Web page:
Where Paddy meets Bruce

A 70-minute drive south to Kardamyli on a divine mission to pay tribute to the extraordinary accomplishments of two Englishmen, now departed – Patrick Leigh Fermor and Bruce Chatwin.

Leigh Fermor lived in the area almost 50 years and was given honorary citizenship of the village as well as greater awards by the Greek Government.

Chatwin visited Leigh Fermor and when he died some years later his ashes were scattered at an ancient Greek Orthodox chapel on the steep hillside behind “Paddy’s” rambling, self-designed residence.

What did these two men have in common? Both were born adventurers, renaissance men and writers who travelled and wrote about their travels.

The basic information for the social archaeologists is this:

Patrick Leigh Fermor born February 11, 1915, died June 10, 2011, aged 96.

Bruce Chatwin born May 13, 1940, died January 18, 1989, aged 48.

Leigh Fermor is regarded as the finest travel writer in the English language of the 20th century (A Time of Gifts, Between the Woods and the Water and Mani) and Chatwin’s Patagonia and Songlines are literary masterpieces of place, history, myth and people.

Leigh Fermor requested that he die in his homeland so he flew home on June 9, 2011, and died the next day. He was buried next to his wife, Joan Rayner (nee Ayres-Monsell) daughter of the First Viscount Monsell, in the churchyard at Dumbleton near their family home in Worcestershire.

I scrambled around the overgrown garden admiring the magnificent granite stone residence with its paved courtyard and rockery gardens. I stood on the rooftop deck overlooking the sparkling Hellesport where he swam every day and tried to imagine the legendary parties they hosted here for locals and expats. Ouzo, retsina as well as red and white wine preciously fresh from the local vineyards.

Behind me stands an almost verticle cliff face which is covered by impenetrable spikey bushes and rocky outcrops. I can see the top of a small church with its dome and cross and I ask a neighbour whether that is where Bruce’s ashes were cast. He doesn’t understand me and I can’t understand him. He doesn’t know the name Bruce Chatwin. Man of mystery to the very end, I thought. I go away slightly dejected but also exhilarated. I hadn’t found the songline but I’d felt it.


Financial commentators, bourgeois economists (those saturated with the values of capitalist larceny) and the Western media have managed to create a simple, plausible and easily digestible view of the Greek economic crisis: the Greeks don’t pay taxes.

Oh, and by the way, the Greeks are also bone idle.

The radio shock jocks deliver this bigotry in the course of any mention of the Euro-crisis. The broadsheets and the ABC relay a similar message but they use more sophisticated language.

What about some short history lessons so we know what country we are talking about and who its people are?

In the 20th century the Greek people, living in the “cradle of democracy”, experienced war, civil war, revolution, counter-revolution, dictatorship (twice), economic recession and depression, mass unemployment, starvation and mass migration into the country (twice) and large-scale movement out of the country (almost continuous).

At the end of World War Two the country was plunged into a civil war. The British and US Governments supported the right-wing conservatives and monarchists against the popular resistance which had fought the Nazis and the Italian fascists. It was an act of coldblooded betrayal, aka the Truman Doctrine: the Cold War had commenced.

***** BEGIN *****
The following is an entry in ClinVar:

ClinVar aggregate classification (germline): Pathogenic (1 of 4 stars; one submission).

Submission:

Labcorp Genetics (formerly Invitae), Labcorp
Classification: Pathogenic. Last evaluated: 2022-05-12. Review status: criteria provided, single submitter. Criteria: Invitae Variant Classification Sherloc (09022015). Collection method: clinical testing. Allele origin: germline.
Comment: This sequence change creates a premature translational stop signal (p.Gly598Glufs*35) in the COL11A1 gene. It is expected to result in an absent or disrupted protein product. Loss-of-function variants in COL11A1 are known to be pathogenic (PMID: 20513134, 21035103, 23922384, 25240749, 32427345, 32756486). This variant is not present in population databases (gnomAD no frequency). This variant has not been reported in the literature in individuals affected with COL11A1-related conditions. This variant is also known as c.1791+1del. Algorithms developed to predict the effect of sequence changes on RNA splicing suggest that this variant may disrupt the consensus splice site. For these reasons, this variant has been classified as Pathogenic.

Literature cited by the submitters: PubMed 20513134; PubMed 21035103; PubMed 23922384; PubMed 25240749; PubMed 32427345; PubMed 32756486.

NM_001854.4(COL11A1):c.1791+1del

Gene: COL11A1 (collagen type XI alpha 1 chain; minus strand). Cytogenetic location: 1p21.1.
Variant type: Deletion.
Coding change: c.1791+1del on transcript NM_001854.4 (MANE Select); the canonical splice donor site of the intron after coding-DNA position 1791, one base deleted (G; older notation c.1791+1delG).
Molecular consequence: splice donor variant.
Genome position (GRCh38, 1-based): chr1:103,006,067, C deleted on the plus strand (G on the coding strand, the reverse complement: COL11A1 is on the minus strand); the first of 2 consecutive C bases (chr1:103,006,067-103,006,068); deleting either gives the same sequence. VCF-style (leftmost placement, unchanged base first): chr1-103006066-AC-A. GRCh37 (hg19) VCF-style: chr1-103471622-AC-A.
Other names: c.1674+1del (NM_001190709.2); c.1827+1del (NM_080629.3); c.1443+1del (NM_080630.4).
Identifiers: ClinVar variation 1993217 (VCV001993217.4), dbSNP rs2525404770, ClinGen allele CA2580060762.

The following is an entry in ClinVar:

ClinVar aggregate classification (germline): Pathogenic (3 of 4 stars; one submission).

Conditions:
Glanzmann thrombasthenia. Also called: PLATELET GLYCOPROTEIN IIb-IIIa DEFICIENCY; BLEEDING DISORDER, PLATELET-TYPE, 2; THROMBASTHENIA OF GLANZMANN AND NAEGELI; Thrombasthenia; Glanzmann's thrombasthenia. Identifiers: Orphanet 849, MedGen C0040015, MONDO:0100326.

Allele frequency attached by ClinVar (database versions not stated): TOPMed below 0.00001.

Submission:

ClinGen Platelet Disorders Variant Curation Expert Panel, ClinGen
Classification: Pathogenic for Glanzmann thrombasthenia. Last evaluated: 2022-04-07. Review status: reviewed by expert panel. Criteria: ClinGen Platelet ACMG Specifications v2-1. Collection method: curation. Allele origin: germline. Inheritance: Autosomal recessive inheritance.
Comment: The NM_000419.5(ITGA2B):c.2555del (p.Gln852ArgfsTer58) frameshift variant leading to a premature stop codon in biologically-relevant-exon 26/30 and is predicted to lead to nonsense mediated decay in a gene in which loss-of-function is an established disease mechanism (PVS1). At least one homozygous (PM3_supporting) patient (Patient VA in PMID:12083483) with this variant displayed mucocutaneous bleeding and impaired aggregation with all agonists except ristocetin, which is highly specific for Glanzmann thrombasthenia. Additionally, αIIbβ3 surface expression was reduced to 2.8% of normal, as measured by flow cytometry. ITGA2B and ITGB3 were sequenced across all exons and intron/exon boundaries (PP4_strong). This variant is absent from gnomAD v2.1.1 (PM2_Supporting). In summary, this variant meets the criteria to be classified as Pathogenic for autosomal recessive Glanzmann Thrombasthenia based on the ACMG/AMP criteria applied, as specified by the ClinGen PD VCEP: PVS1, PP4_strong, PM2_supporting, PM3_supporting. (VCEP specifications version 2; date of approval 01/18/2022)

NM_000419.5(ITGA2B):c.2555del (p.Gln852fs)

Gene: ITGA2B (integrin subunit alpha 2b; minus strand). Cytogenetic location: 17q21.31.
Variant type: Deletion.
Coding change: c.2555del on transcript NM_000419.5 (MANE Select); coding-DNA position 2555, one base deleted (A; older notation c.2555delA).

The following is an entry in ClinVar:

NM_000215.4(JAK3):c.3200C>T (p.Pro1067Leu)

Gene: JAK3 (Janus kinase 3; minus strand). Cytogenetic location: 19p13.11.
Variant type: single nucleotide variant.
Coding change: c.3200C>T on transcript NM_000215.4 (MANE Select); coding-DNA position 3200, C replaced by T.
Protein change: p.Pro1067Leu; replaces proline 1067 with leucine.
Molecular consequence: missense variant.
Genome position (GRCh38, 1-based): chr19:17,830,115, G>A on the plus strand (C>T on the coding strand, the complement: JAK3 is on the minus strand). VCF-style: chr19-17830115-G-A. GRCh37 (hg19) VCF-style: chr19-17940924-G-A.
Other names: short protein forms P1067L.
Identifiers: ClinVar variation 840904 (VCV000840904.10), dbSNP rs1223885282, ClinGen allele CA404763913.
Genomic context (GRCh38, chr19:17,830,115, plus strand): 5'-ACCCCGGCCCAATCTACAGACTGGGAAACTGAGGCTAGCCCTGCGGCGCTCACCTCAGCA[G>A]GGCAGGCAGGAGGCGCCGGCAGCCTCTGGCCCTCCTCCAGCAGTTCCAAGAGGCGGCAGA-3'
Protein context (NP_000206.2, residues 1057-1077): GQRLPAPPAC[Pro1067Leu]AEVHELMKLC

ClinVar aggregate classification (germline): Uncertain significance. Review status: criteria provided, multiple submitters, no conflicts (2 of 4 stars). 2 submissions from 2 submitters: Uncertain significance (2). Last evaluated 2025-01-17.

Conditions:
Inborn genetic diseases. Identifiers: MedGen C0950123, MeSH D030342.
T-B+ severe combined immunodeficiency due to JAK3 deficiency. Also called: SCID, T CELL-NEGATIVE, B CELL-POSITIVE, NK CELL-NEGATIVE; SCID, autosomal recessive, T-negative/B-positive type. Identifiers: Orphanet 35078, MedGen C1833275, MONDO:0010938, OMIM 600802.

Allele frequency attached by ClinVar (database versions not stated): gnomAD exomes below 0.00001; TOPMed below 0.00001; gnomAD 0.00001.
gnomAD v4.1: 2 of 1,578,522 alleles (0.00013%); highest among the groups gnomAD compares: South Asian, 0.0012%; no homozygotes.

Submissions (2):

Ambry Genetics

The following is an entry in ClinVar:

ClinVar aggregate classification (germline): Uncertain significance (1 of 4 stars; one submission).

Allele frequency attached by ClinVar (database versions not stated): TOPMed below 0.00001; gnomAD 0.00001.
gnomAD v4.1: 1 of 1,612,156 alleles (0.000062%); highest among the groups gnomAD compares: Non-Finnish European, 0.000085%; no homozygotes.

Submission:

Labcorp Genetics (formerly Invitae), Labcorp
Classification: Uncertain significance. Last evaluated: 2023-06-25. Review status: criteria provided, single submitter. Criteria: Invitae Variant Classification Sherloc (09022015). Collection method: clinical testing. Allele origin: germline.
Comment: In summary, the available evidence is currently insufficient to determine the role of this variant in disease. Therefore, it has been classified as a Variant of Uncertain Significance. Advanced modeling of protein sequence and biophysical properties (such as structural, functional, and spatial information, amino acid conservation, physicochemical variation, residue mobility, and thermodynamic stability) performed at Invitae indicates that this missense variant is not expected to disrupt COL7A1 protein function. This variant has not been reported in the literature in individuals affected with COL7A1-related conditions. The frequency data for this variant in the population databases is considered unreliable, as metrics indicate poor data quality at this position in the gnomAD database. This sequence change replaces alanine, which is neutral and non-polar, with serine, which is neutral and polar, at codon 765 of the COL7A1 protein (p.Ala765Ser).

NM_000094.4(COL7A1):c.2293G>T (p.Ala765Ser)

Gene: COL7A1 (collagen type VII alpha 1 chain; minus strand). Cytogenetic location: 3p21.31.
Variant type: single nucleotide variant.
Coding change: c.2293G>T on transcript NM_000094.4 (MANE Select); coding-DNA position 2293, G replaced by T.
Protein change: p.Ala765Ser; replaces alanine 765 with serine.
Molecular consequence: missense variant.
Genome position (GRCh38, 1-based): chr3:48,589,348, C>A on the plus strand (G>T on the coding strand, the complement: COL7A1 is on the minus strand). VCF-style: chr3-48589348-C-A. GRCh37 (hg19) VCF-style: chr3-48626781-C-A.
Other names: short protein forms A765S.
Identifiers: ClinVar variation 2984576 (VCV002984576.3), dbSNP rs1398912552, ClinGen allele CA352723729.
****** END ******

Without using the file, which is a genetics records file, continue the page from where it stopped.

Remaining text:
From 1967 until 1974 Greece was ruled by a military dictatorship, the colonels’ junta. During that time parliament, political parties, trade unions, free speech and the free press were either banned or severely restricted. Thousands of political activists from the unions, universities and the arts were arrested. Many were tortured while others were banished to prisons on remote Greek islands.

When the junta was overthrown by an insurrectionary upsurge of workers and polytechnic students, formal Western democracy was reinstated and the PanHellenic Socialist Party (Pasok) was founded and liberally funded.

Since then Greece, the weakest link in western Europe, has teetered on the verge of national bankruptcy. Stripped of its oil tanker industry (and the invisibles that supported its balance of trade) and with her other smaller industries crushed by the emergence of the single market of the European Union (EU), Greece faced a rising national debt.


For the past 30 years the Western banks have gone to the Greeks bearing gifts – in the form of loans worth trillions of dollars. They have financed and refinanced Greece’s national debt several times over and, in the process, put the economy into hock. By the time of the 2004 Olympics the banks were shunting money into Athens at a fast and furious rate, just as in the US they were writing home loans for people who were so broke they couldn’t afford the 10 per cent deposit. Bankers and developers dreamt up schemes for hotel resort projects, defence contracts, infrastructure and high-yield investment funds. Nothing was built that offered jobs, met a social necessity or even created real economic activity. They simply passed the money around between themselves each taking performance fees, bonuses, dividends, salaries, pensions, expenses and superannuation. Sometimes they took out personal loans at risk-free rates for private investment.

Rich Greeks became super rich. Poor Greeks became super poor and many stopped paying taxes because they couldn’t afford to or they refused to.

If every Greek paid all the back tax that they owed it would not amount to a teardrop in the tank of Euro-bank debt with which Greece is now saddled.

So can we stop having those charlatans in the business world telling Australians that the Greek people are responsible for this crisis? It’s the banks, stupid.

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